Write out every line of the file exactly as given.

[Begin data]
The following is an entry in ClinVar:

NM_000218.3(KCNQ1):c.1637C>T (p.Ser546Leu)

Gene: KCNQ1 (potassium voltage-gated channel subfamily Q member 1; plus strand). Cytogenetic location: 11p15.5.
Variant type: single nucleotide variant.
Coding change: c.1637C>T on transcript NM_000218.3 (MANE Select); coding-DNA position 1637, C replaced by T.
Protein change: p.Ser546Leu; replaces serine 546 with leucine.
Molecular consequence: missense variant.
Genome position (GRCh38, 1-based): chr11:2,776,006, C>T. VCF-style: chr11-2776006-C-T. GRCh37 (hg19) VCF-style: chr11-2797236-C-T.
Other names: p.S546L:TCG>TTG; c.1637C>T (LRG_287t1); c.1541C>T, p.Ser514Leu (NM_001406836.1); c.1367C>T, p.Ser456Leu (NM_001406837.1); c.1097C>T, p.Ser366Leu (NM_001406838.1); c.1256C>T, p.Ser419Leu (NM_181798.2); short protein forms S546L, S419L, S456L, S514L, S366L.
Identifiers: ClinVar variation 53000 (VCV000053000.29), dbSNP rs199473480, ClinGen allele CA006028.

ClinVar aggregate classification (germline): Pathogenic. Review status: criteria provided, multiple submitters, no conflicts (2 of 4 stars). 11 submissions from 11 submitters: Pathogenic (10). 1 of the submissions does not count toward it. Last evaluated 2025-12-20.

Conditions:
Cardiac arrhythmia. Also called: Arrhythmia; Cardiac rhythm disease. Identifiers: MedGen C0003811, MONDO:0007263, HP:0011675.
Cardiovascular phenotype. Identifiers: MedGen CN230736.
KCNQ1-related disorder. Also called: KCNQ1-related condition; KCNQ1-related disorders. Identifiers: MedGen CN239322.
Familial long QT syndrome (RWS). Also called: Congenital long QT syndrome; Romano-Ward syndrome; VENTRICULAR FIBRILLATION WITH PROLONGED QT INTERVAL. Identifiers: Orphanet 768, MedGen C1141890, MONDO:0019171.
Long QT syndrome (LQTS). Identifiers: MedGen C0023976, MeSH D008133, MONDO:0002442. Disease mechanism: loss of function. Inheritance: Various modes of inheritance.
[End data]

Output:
The following is an entry in ClinVar:

NM_000218.3(KCNQ1):c.1637C>T (p.Ser546Leu)

Gene: KCNQ1 (potassium voltage-gated channel subfamily Q member 1; plus strand). Cytogenetic location: 11p15.5.
Variant type: single nucleotide variant.
Coding change: c.1637C>T on transcript NM_000218.3 (MANE Select); coding-DNA position 1637, C replaced by T.
Protein change: p.Ser546Leu; replaces serine 546 with leucine.
Molecular consequence: missense variant.
Genome position (GRCh38, 1-based): chr11:2,776,006, C>T. VCF-style: chr11-2776006-C-T. GRCh37 (hg19) VCF-style: chr11-2797236-C-T.
Other names: p.S546L:TCG>TTG; c.1637C>T (LRG_287t1); c.1541C>T, p.Ser514Leu (NM_001406836.1); c.1367C>T, p.Ser456Leu (NM_001406837.1); c.1097C>T, p.Ser366Leu (NM_001406838.1); c.1256C>T, p.Ser419Leu (NM_181798.2); short protein forms S546L, S419L, S456L, S514L, S366L.
Identifiers: ClinVar variation 53000 (VCV000053000.29), dbSNP rs199473480, ClinGen allele CA006028.

ClinVar aggregate classification (germline): Pathogenic. Review status: criteria provided, multiple submitters, no conflicts (2 of 4 stars). 11 submissions from 11 submitters: Pathogenic (10). 1 of the submissions does not count toward it. Last evaluated 2025-12-20.

Conditions:
Cardiac arrhythmia. Also called: Arrhythmia; Cardiac rhythm disease. Identifiers: MedGen C0003811, MONDO:0007263, HP:0011675.
Cardiovascular phenotype. Identifiers: MedGen CN230736.
KCNQ1-related disorder. Also called: KCNQ1-related condition; KCNQ1-related disorders. Identifiers: MedGen CN239322.
Familial long QT syndrome (RWS). Also called: Congenital long QT syndrome; Romano-Ward syndrome; VENTRICULAR FIBRILLATION WITH PROLONGED QT INTERVAL. Identifiers: Orphanet 768, MedGen C1141890, MONDO:0019171.
Long QT syndrome (LQTS). Identifiers: MedGen C0023976, MeSH D008133, MONDO:0002442. Disease mechanism: loss of function. Inheritance: Various modes of inheritance.